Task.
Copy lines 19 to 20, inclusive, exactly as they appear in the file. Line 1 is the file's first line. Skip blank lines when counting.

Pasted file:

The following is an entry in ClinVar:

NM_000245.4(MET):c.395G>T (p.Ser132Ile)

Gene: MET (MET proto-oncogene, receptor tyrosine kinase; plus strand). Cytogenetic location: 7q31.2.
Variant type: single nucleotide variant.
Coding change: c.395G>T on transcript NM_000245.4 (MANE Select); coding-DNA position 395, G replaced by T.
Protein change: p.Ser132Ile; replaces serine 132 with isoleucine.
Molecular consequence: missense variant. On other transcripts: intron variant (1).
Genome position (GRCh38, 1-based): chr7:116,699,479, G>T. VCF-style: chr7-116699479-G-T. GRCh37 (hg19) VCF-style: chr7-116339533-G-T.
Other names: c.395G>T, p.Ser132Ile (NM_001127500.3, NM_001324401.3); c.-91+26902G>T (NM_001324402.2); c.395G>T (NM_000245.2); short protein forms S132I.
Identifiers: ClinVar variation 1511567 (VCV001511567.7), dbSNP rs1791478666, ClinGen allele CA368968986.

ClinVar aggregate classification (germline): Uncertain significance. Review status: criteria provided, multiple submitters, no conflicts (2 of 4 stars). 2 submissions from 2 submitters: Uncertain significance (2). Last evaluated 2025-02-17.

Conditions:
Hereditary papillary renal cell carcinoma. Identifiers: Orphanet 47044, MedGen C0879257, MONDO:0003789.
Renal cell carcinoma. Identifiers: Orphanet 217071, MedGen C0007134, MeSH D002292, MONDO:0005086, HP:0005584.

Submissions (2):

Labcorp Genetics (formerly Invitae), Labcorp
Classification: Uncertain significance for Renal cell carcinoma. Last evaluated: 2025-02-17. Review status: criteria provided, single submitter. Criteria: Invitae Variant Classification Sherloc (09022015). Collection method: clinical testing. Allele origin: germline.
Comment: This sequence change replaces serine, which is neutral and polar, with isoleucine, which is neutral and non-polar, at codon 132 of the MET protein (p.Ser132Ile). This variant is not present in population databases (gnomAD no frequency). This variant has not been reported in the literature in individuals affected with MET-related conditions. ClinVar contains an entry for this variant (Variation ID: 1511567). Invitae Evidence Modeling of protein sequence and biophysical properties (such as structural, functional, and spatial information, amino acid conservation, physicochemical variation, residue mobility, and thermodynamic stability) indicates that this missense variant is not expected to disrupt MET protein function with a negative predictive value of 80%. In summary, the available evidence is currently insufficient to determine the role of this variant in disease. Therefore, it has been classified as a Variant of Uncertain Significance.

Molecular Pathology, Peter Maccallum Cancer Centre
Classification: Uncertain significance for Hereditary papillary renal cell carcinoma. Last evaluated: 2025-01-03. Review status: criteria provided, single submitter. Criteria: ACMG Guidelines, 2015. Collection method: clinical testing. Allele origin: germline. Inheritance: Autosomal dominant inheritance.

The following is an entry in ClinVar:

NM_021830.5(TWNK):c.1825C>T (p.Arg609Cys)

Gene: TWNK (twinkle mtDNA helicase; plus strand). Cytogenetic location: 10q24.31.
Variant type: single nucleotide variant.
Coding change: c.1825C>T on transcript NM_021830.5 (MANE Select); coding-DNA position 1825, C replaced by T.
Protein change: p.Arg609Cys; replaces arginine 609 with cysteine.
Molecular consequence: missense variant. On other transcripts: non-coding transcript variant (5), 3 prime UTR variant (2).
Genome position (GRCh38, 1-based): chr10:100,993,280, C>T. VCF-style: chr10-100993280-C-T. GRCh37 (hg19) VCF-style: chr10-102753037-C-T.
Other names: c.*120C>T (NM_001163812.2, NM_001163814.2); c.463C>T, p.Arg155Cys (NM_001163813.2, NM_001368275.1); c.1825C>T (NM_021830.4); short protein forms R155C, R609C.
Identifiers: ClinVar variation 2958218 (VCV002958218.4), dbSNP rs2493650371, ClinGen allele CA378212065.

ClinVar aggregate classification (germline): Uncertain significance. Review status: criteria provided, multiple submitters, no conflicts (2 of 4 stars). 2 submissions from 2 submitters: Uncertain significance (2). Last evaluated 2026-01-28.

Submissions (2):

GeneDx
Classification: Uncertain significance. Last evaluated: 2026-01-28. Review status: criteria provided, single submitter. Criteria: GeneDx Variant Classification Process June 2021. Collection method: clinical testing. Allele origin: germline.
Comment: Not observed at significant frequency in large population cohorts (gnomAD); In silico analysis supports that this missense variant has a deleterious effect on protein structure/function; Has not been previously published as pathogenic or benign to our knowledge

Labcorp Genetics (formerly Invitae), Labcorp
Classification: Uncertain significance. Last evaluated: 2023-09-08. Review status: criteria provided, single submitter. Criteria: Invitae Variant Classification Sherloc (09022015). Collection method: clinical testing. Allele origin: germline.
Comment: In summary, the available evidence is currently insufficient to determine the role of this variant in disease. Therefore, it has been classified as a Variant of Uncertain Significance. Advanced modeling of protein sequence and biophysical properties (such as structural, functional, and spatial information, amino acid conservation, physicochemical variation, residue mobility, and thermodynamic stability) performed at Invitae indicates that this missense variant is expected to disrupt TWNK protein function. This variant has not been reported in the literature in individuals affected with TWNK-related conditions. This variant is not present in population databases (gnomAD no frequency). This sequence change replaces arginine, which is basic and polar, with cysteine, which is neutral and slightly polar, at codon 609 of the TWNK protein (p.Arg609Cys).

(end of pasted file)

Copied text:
Molecular Pathology, Peter Maccallum Cancer Centre
Classification: Uncertain significance for Hereditary papillary renal cell carcinoma. Last evaluated: 2025-01-03. Review status: criteria provided, single submitter. Criteria: ACMG Guidelines, 2015. Collection method: clinical testing. Allele origin: germline. Inheritance: Autosomal dominant inheritance.